Spice World: One for the Sages



Welcome to Spice World, in which Gut Check zeroes in on overlooked spices from around the globe, introducing those you may not own -- and probably should.

Fresh sage leaves. - KRISTIE MCCLANAHAN
  • Kristie McClanahan
  • Fresh sage leaves.

History: Sage has made its mark on several different cultures: There's Greek sage, Mexican bush sage, fragrant pineapple sage and sacred sage among them, the latter of which is burned in Native American ceremonies or by homeowners who wish to rid their homes of bad mojo (like Mohammed did some seventeen years ago in The Real World-San Francisco, after the roommates kicked Puck to the curb).

Sage also pops up in stuffings, garnishes, pork dishes, saltimbocca and New Agey stores, and it's been called upon to treat aliments ranging from seasickness to measles. To the Arabs the plant was thought to heal and prolong life, thus linking the herb to wisdom and old age, if not immortality. Ever since, "sage" has become synonymous with wise, wrinkly mystics.

Today: If sage has a yearly heyday -- outside of the bonus ones it enjoyed this year when end-of-the-world predictor/self-proclaimed sage/bad-at-math guy Harold Camping twice wiffed on the date of the Rapture -- it's Thanksgiving. In fact, America's favorite purveyors of stuffing, the folks at Stove Top, have deemed sage its "traditional" flavor, pushing aside such lesser specimens as its whole-wheat stuffing (wuh?). And even with fall's cooler temperatures, sage's sturdy silvery leaves can still be found going strong in gardens around town; depending on the variety, it can grow up to four feet tall. Planting sage next to carrots, cabbages and tomatoes is thought to yield better crops of each.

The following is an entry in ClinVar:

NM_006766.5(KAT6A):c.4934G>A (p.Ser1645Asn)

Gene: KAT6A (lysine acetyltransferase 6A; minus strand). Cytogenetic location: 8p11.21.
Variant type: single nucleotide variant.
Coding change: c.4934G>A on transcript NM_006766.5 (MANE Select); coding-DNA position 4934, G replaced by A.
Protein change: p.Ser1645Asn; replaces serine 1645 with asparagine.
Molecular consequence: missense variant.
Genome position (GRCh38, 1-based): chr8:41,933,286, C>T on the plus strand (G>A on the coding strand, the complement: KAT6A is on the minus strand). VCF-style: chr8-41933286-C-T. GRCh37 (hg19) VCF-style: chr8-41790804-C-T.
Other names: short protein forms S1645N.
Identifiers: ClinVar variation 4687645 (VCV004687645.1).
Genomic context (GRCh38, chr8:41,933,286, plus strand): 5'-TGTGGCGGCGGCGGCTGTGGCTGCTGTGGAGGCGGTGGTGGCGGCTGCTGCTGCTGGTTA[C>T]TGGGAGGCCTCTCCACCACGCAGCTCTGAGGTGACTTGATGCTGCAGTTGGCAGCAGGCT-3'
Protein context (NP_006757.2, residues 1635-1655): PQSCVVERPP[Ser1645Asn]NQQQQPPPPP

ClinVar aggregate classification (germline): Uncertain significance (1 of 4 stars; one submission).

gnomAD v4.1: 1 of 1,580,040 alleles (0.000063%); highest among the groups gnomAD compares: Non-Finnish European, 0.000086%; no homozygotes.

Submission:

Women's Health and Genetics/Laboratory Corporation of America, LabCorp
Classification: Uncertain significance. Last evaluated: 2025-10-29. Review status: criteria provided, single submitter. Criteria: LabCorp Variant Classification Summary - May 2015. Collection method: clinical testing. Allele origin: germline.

Fresh sage, courtesy of Trattoria Marcella. Sage on pasta bowl courtesy of Crate & Barrel. - KRISTIE MCCLANAHAN
  • Kristie McClanahan
  • Fresh sage, courtesy of Trattoria Marcella. Sage on pasta bowl courtesy of Crate & Barrel.

In Use: Sage's lovely leaves are soft, textured and almost seem to shimmer grayish-green. Fresh, its taste is vaguely lemony; dried it's more so. In the Fine Cooking recipe "Spaghetti with Portabellas, Sage and Walnuts," fresh sage works beautifully as a bright contrast to the earthiness of the mushrooms, while the walnuts provide some needed texture. Here, we used whole-wheat pasta, and the dish tastes far better than the resulting brown-on-brown-on-brown palette suggests at right. (Hat tip to Trattoria Marcella for giving us some fresh sage from its garden.)

What overlooked spices heat up your kitchen? E-mail Gut Check!

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